Mitochondrial DNA Heteroplasmy in the Aging Heart

Every cell contains hundreds of mitochondria, bacteria-like structures that carry their own small genome, the mitochondrial DNA. Mitochondria replicate like bacteria to maintain their population size, and are destroyed when worn and damaged by the quality control mechanism of mitophagy. The primary task undertaken by mitochondria is the generation of chemical energy store molecules (adenosine triphosphate, ATP) to power the cell, but they also play many other roles in fundamental cell processes. Mitochondrial DNA is poorly protected and repaired in comparison to nuclear DNA, and accumulates mutational damage over time. It is argued that this damage contributes to loss of mitochondrial function, and thus faltering tissue function, particularly in energy-hungry organs such as the heart.

The most common aging-associated diseases are cardiovascular diseases which affect 40% of elderly people. It is well accepted that the origin of aging-associated cardiovascular diseases is mitochondrial dysfunction. Mitochondria have their own genome (mtDNA) that is circular and double-stranded. There are between 500 to 6000 mtDNA copies per cell, depending on tissue type. As a by-product of ATP production, reactive oxygen species (ROS) are generated which damage proteins, lipids, and mtDNA.

ROS-mutated mtDNA co-existing with wild type mtDNA is called mtDNA heteroplasmy. The progressive increase in mtDNA heteroplasmy causes progressive mitochondrial dysfunction leading to a loss in their bioenergetic capacity, disruption in the balance of mitochondrial fusion and fission events (mitochondrial dynamics, MtDy) and decreased mitophagy. This failure in mitochondrial physiology leads to the accumulation of depolarized and ROS-generating mitochondria. Thus, besides attenuated ATP production, dysfunctional mitochondria interfere with proper cellular metabolism and signaling pathways in cardiac cells, contributing to the development of aging-associated cardiovascular diseases.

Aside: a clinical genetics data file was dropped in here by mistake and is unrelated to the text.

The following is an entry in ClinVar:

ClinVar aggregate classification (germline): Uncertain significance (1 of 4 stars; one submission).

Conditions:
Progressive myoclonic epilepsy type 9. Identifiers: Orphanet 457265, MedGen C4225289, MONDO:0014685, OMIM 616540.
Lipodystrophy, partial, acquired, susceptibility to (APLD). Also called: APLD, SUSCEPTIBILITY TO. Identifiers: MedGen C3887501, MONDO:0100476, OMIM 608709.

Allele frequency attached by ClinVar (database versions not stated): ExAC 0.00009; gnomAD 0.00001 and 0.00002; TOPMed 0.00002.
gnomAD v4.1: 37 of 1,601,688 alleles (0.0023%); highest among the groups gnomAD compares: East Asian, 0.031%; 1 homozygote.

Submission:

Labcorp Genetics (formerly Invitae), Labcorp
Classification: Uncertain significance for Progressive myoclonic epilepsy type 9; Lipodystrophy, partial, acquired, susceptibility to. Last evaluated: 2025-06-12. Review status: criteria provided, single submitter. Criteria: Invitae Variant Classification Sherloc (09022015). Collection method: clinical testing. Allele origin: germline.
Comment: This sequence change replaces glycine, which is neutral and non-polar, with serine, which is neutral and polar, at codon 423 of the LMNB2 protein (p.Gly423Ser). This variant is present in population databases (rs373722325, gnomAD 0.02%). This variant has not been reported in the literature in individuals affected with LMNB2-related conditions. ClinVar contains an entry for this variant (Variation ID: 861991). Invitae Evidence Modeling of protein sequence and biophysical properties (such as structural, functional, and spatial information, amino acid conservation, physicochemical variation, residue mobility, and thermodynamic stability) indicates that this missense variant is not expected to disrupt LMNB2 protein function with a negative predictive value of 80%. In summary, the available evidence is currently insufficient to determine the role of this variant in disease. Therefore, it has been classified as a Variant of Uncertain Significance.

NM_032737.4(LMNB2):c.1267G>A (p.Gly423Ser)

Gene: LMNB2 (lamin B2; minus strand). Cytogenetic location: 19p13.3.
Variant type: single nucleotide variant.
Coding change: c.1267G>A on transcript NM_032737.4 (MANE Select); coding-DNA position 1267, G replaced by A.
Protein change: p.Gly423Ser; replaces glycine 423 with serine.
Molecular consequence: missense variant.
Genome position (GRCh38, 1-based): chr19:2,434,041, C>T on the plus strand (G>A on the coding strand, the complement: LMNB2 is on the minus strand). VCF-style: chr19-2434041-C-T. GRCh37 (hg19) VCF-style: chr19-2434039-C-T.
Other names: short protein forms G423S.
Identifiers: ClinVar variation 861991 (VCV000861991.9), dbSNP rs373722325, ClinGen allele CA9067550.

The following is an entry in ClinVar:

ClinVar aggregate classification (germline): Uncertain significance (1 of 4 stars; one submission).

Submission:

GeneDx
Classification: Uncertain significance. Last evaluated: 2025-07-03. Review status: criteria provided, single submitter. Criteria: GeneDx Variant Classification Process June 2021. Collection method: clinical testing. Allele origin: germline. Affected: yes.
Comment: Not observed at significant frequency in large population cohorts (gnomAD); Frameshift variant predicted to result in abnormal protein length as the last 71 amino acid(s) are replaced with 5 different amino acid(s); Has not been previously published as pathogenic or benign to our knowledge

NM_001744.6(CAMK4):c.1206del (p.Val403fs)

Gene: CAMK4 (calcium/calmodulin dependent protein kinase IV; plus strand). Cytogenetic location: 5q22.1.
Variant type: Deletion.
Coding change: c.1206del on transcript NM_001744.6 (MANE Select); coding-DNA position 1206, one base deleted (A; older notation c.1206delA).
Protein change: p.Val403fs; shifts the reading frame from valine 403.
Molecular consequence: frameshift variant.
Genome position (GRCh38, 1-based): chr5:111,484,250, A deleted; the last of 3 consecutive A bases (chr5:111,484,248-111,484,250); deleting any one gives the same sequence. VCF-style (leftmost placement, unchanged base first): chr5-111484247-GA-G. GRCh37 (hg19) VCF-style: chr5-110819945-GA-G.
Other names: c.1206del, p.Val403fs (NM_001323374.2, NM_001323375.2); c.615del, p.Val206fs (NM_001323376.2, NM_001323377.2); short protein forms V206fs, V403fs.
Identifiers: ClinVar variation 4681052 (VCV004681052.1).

In this context, there is a growing interest to enhance mitochondrial function by decreasing mtDNA heteroplasmy. Reduction in mtDNA heteroplasmy is associated with increased mitophagy, proper MtDy balance and mitochondrial biogenesis; and those processes can delay the onset or progression of cardiovascular diseases. This has led to the development of mitochondrial therapies based on the application of nutritional, pharmacological, and genetic treatments, seeking to have a positive impact on mtDNA integrity, mitochondrial biogenesis, dynamics, and mitophagy in old and sick hearts.



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